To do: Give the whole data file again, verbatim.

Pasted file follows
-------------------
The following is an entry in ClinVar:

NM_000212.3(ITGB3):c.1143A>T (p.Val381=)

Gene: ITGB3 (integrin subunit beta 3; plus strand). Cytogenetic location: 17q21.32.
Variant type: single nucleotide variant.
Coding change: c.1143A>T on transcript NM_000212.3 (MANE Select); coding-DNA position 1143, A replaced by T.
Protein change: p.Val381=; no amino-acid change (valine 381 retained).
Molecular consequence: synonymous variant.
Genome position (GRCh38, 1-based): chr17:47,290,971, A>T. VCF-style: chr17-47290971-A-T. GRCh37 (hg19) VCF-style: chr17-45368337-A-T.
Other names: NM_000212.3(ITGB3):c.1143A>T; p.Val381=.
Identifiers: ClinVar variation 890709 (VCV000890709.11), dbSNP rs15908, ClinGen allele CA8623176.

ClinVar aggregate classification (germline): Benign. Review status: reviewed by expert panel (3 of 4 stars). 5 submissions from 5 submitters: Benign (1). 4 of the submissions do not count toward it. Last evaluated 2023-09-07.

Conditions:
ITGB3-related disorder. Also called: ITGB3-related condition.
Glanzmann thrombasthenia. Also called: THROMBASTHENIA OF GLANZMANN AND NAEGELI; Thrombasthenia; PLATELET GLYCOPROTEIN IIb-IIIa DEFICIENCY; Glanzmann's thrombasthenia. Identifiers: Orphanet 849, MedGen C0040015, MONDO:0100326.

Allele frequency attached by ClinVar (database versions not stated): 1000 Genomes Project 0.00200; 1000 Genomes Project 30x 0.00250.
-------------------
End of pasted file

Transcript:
The following is an entry in ClinVar:

NM_000212.3(ITGB3):c.1143A>T (p.Val381=)

Gene: ITGB3 (integrin subunit beta 3; plus strand). Cytogenetic location: 17q21.32.
Variant type: single nucleotide variant.
Coding change: c.1143A>T on transcript NM_000212.3 (MANE Select); coding-DNA position 1143, A replaced by T.
Protein change: p.Val381=; no amino-acid change (valine 381 retained).
Molecular consequence: synonymous variant.
Genome position (GRCh38, 1-based): chr17:47,290,971, A>T. VCF-style: chr17-47290971-A-T. GRCh37 (hg19) VCF-style: chr17-45368337-A-T.
Other names: NM_000212.3(ITGB3):c.1143A>T; p.Val381=.
Identifiers: ClinVar variation 890709 (VCV000890709.11), dbSNP rs15908, ClinGen allele CA8623176.

ClinVar aggregate classification (germline): Benign. Review status: reviewed by expert panel (3 of 4 stars). 5 submissions from 5 submitters: Benign (1). 4 of the submissions do not count toward it. Last evaluated 2023-09-07.

Conditions:
ITGB3-related disorder. Also called: ITGB3-related condition.
Glanzmann thrombasthenia. Also called: THROMBASTHENIA OF GLANZMANN AND NAEGELI; Thrombasthenia; PLATELET GLYCOPROTEIN IIb-IIIa DEFICIENCY; Glanzmann's thrombasthenia. Identifiers: Orphanet 849, MedGen C0040015, MONDO:0100326.

Allele frequency attached by ClinVar (database versions not stated): 1000 Genomes Project 0.00200; 1000 Genomes Project 30x 0.00250.